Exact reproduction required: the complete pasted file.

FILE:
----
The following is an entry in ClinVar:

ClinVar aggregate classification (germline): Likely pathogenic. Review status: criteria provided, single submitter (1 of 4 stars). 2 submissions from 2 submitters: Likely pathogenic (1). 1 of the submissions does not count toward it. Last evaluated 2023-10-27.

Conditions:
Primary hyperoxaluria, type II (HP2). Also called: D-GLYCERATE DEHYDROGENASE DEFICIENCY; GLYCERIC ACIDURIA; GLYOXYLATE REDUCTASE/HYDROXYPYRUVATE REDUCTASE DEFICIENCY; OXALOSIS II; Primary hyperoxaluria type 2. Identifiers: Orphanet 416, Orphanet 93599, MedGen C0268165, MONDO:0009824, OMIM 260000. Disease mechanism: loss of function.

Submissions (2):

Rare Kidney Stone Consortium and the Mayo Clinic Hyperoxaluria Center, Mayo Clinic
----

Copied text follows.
The following is an entry in ClinVar:

ClinVar aggregate classification (germline): Likely pathogenic. Review status: criteria provided, single submitter (1 of 4 stars). 2 submissions from 2 submitters: Likely pathogenic (1). 1 of the submissions does not count toward it. Last evaluated 2023-10-27.

Conditions:
Primary hyperoxaluria, type II (HP2). Also called: D-GLYCERATE DEHYDROGENASE DEFICIENCY; GLYCERIC ACIDURIA; GLYOXYLATE REDUCTASE/HYDROXYPYRUVATE REDUCTASE DEFICIENCY; OXALOSIS II; Primary hyperoxaluria type 2. Identifiers: Orphanet 416, Orphanet 93599, MedGen C0268165, MONDO:0009824, OMIM 260000. Disease mechanism: loss of function.

Submissions (2):

Rare Kidney Stone Consortium and the Mayo Clinic Hyperoxaluria Center, Mayo Clinic